The Fifth Circuit has dismissed an inmate's appeal against a district court's ruling that his complaint against the warden, Dawn Grounds, and others in charge of the prison in which he is incarcerated is without merit. Apparently Courtney Royal, self-described "Vampsh Black Sheep League of Doom Gardamun Family Circle Master Vampire High Priest," believes that he cannot practice his religious (vampire) rituals in jail as constitutionally protected under the First Amendment. At least, that's what I, and Robyn Kagan of Findlaw, get out of his filing.
Says the court, in part:
Royal asserts, without further explanation, that he intends to raise on appeal issues involving summary judgment; religious items, food diets, and service; spirit advisor; black Bible; and "rugs, rode, [and] beads." He does not address the district court's certification that his appeal was not taken in good faith, nor does he address any of the district court's reasons for its certification decision. ... Accordingly, his challenge to the district court's certification decision is deemed abandoned.
The court furthers warns Mr. Royal that three attempts to file this kind of action constitutes a waste of a court's time. "Royal is cautioned that if he accumulates three strikes under [Sec]1915(g) he will not be able to proceed IFP in any civil action or appeal filed while he is incarcerated or detained in any facility unless he is under imminent danger of serious physical injury." The case is Royal v. Grounds et al., 2012 U.S. App. LEXIS 11478.
So, no Grounds for appeal. (One of the other named defendants goes by the name of Pierce, but I'll skip the obvious pun that comes to mind). Does all this mean Mr. Royal failed to stake a claim?
I had never considered that any similarities between vampires and business organizations existed. Vampires and lawyers, yes. Many unkind comments there, including remarks about the undead, bloodsucking, and working at night when nobody can see you. Thomas E. Rutledge sees an analogy between Dracula's kin and business organizations, however, and makes his case in a new article.
The law of business organizations has much in common with vampires; there are numerous characteristics that may or may not be embodied in a particular form, each of which should be understood to be a construct.
This paper examines the use of metaphoric representations of vampires in judicial writing. Although relatively unexplored in the literature of vampire studies, in both of these cases vampire imagery reflects the cultural milieu of the author and acts as a barometer to popular attitudes.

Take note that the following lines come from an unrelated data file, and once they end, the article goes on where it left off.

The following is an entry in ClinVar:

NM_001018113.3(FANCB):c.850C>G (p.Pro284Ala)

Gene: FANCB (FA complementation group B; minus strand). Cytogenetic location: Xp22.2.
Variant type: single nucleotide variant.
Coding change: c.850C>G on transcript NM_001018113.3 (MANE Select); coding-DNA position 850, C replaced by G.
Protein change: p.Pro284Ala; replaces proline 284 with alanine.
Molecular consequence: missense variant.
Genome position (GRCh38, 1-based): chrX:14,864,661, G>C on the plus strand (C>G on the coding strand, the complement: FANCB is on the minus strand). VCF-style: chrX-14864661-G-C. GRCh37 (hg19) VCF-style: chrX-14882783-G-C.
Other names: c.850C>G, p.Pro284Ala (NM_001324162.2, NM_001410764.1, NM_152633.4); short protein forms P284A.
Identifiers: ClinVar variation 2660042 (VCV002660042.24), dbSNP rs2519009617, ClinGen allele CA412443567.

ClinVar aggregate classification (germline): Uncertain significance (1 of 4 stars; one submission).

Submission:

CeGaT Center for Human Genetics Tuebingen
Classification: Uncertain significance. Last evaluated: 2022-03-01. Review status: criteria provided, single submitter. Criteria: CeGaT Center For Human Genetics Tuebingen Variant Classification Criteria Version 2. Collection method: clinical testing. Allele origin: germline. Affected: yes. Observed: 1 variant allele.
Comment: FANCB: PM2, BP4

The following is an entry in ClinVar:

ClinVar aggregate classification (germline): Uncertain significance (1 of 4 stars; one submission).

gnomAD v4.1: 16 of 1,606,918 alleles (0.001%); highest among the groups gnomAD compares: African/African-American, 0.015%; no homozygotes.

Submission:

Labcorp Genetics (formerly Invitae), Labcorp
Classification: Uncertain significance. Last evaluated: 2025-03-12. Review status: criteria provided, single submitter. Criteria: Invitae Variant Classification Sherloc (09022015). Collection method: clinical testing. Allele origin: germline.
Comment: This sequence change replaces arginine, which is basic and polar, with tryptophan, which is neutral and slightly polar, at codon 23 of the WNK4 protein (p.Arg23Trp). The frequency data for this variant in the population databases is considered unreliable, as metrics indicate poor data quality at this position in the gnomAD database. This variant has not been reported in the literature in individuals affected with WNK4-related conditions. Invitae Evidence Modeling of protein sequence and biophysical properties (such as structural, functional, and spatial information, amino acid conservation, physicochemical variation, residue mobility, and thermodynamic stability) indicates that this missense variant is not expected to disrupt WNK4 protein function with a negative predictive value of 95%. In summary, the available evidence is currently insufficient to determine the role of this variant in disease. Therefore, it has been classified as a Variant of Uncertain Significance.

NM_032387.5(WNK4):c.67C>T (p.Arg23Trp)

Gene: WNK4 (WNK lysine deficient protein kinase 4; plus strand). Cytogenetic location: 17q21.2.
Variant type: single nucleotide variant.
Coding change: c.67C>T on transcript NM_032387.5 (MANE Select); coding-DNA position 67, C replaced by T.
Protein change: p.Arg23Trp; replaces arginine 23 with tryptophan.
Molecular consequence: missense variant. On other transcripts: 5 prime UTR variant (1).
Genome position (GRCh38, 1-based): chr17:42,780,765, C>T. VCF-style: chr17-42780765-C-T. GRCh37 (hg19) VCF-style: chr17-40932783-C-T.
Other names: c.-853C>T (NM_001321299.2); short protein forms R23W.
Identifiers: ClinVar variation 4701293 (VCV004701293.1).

Since the 1970s, the portrayal of lawyers in popular culture has been increasingly negative, to the point where lawyers are often figuratively and literally demonized. This paper explores the popular culture portrayal of lawyers as evil beings, both in their role as representatives of evil doers and as evil doers themselves, through a study of the unique interrelationship between lawyers and vampires in the television program "Angel". In particular, the paper explores the roles played by specific lawyers and by the law firm, Wolfram & Hart, in the Angelverse and the underlying popular images of legal practice.
This article begins with a discussion of storytelling, setting the context for what follows: the author's own story of an affirmative-action-fueled journey through law school; law school teaching then law school publishing – to his ultimate resignation from what he calls the Vampire Law Professor existence (hence Vampires Anonymous). Most tenured law professors, he notes, are Storyhaters, preferring instead 100-page law journal articles with 400 footnotes. Indian people, on the other hand, love their story-tellers and their stories. Indian people also raise their children to think independently and act for others. The act-for-others theme makes its second appearance toward the end of the article, after Professor Williams colorfully describes how he was, temporarily, sucked into the blood-sucking, soul-draining, tenure-chasing, article-writing hell of his early professorial days. It was only after he joined Vampires Anonymous that Williams was able to “stop writing law review articles for a while and serve the needs of others in [his] community.” He accomplished this by involving both himself and his law students in Critical Race Practice. Williams concludes that as he and his students practice it, Critical Race Practice is about “learning to listen to other people’s stories and then finding ways to make these stories matter in the legal system.”
Remember that Jonathan Harker, one of the main characters of Bram Stoker's Dracula is, after all, a lawyer (a solicitor).
NPR has this piece on the resurgent popularity of vampires in pop culture. See also the television series True Blood, currently airing on HBO, which is based on Charlene Harris' books featuring Sooky Stackhouse and her bloodsucking friends. The premise underlying Ms. Harris' books arises from a (mythical) Supreme Court case that gives vampires some human rights. Here's a comprehensive list of vampire films and tv shows, from the Vampgirl website.